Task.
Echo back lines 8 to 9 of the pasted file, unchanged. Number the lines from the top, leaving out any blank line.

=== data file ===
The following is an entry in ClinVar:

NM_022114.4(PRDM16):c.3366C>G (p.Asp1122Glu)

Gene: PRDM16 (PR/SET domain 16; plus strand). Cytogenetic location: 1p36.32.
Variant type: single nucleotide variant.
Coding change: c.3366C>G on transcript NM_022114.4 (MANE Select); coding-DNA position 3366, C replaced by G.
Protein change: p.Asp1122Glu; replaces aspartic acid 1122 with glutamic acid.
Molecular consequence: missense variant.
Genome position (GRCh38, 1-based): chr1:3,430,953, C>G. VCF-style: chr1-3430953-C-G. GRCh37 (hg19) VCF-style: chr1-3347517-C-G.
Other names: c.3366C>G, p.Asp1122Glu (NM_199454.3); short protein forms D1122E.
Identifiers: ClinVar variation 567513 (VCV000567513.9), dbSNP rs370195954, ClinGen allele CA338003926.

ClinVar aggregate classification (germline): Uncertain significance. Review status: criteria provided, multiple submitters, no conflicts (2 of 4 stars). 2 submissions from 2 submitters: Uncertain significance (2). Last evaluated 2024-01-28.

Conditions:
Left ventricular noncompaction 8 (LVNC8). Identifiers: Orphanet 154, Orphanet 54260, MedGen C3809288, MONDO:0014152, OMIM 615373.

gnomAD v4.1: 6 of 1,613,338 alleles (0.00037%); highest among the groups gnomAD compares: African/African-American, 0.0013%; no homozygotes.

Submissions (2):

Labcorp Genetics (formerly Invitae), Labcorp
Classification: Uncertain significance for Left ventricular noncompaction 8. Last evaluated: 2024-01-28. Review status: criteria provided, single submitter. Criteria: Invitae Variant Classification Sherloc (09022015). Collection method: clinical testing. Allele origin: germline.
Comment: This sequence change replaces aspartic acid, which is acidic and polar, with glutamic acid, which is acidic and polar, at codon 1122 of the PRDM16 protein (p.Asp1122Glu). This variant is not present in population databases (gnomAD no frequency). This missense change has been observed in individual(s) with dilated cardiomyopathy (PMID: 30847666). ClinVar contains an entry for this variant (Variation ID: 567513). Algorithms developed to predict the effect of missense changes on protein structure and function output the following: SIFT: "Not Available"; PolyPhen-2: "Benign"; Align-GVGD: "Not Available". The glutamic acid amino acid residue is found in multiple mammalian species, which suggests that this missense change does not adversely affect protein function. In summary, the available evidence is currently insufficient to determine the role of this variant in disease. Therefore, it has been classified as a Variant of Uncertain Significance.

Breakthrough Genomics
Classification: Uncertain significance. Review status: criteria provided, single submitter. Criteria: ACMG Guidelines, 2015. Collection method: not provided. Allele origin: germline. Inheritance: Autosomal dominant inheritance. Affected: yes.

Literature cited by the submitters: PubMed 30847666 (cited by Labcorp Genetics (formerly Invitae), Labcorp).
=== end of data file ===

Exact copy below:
Genome position (GRCh38, 1-based): chr1:3,430,953, C>G. VCF-style: chr1-3430953-C-G. GRCh37 (hg19) VCF-style: chr1-3347517-C-G.
Other names: c.3366C>G, p.Asp1122Glu (NM_199454.3); short protein forms D1122E.